- Huge array of safety kit
- Autonomous driving tech
Mercedes bills the E-Class as 'the most intelligent executive saloon'; largely on the basis of the ongoing development of safety and driver assistance systems, it seems, with the boundaries between crash safety and crash avoidance technology becoming increasingly blurred.
Building on a raft of systems such as Active Brake Assist, Active Lane Keeping Assist, Active Blind Spot Assist and Attention Assist, the All-Terrain offers several further assistance systems, the key innovations of which have been combined in a new Driving Assistance package.
Mercedes Drive Pilot reviewed
The centrepiece of this new package is Drive Pilot; Mercedes speak for semi-autonomous driving. In other words, not only will the system behave like automatic cruise control, but it'll also keep the car in lane on country roads, around town, and on motorways at speeds up to 130mph, as well as giving assistance when changing lanes on dual carriageways.
For orientation, Drive Pilot uses an enhanced stereo camera and new radar sensors which monitor the vehicle's surroundings sufficiently thoroughly that the system need not rely on lane markings to function.
What it does, however, require is that you maintain contact with the steering wheel. Just resting a finger or two on the rim seems to be enough to let the car carry on about its business, but removal for any length of time elicits a stern warning, followed by automated braking to a standstill, in-lane, with hazard warning lights attempting to stave off an unsolicited punt up the luggage...
Like other systems we have sampled, the lane-keeping facility works, yet does give the slightly disconcerting feeling of very gently ricocheting between the white lines rather than holding rock-steady between them.
Drive Pilot undoubtedly represents one step closer to genuine autonomous driving, but we feel you'd have to be an exceptionally tired commuter to feel the need to consistently make use of it in its current guise.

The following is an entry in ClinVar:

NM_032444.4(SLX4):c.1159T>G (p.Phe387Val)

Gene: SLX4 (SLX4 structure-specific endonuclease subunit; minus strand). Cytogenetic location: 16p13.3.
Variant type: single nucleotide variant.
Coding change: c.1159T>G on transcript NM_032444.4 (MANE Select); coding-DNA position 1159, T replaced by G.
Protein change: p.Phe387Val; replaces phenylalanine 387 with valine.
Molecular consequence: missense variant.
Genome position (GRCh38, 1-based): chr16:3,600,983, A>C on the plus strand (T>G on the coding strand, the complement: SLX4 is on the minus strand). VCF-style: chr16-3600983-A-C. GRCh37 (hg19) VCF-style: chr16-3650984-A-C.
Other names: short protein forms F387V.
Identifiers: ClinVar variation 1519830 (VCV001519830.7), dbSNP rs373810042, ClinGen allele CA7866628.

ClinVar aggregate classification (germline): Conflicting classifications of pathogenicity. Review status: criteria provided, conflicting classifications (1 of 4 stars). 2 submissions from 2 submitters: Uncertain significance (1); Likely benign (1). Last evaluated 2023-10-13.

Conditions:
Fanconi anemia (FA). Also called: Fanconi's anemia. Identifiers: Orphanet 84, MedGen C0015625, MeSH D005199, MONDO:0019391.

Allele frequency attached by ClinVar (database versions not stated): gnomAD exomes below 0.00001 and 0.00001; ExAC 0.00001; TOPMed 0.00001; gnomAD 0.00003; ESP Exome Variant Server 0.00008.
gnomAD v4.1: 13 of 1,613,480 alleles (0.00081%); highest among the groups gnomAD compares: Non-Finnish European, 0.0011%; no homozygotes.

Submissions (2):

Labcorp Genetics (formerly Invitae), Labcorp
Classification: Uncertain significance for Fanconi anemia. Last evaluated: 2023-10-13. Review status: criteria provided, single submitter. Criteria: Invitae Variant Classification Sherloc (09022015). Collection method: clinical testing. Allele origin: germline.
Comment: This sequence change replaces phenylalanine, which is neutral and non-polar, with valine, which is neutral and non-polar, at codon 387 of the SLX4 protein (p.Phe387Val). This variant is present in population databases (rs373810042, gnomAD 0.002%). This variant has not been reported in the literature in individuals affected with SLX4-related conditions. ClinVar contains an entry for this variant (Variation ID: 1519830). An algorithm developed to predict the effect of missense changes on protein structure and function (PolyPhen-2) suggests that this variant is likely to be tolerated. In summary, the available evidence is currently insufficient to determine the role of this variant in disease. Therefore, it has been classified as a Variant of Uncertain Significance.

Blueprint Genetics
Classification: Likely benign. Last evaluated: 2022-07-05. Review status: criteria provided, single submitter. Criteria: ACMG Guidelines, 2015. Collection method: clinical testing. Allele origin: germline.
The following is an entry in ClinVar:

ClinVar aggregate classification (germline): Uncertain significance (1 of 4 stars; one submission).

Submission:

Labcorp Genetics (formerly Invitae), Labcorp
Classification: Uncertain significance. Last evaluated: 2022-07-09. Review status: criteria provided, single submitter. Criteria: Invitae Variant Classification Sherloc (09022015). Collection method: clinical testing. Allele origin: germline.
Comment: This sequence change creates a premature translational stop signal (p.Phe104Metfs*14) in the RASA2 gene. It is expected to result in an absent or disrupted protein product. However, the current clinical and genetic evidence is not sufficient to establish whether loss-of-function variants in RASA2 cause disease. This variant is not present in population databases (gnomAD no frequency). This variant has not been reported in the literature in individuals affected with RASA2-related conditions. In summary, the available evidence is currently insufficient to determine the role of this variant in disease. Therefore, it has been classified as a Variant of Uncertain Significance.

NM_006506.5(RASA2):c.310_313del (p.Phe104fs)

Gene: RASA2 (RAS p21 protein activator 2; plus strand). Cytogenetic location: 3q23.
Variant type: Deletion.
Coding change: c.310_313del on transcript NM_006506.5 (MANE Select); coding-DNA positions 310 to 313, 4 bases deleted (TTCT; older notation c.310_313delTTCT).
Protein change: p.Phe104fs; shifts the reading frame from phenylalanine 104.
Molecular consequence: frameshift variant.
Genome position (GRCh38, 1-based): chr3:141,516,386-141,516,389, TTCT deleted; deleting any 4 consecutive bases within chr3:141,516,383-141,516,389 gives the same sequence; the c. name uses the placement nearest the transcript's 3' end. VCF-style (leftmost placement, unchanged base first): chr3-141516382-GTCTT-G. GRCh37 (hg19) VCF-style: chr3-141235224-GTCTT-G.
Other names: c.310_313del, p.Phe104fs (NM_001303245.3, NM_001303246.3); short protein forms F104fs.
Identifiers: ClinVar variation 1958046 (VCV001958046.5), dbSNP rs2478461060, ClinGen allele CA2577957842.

- Huge boot area with electronic luggage cover
- Lots of storage options in cabin
Despite its added off-road skills, one of the Mercedes E-Class All-Terrain’s key selling points is its ability to swallow luggage and people. The boot is likely to match the standard Estate’s 640-litre capacity with seatbacks that fold flat. An electric tailgate aids access.
This means that this Merc should beat Audi, BMW and Volvo rivals for load space, with rear seats that split in three parts for added load-lugging kudos. With the seats down, it’s a similar story, as the All-Terrain’s boot extends to 1,820 litres – much more than competitors’, which don’t even reach 1,700 litres.
Another clever feature comes in the form of a luggage cover that rises electrically up the rear pillars out of the way, with controls for dropping the seats in the boot. You may want to avoid any of the pale interior colour options, however, as you could find these getting very dirty, very quickly.
There are also a number of cubby holes scattered around the cabin, including a large central storage area under the armrest.
The basic equipment list includes equipment that is standard across all versions of the Mercedes-Benz E-Class All-Terrain.
Equipment by trim level
To view equipment options for a specific trim level, please select from the following list:
|Equipment included on some trim levels|
Standard Trim equipment
|Standard Trim standard equipment|
|Same as basic equipment|
|Standard Trim optional equipment|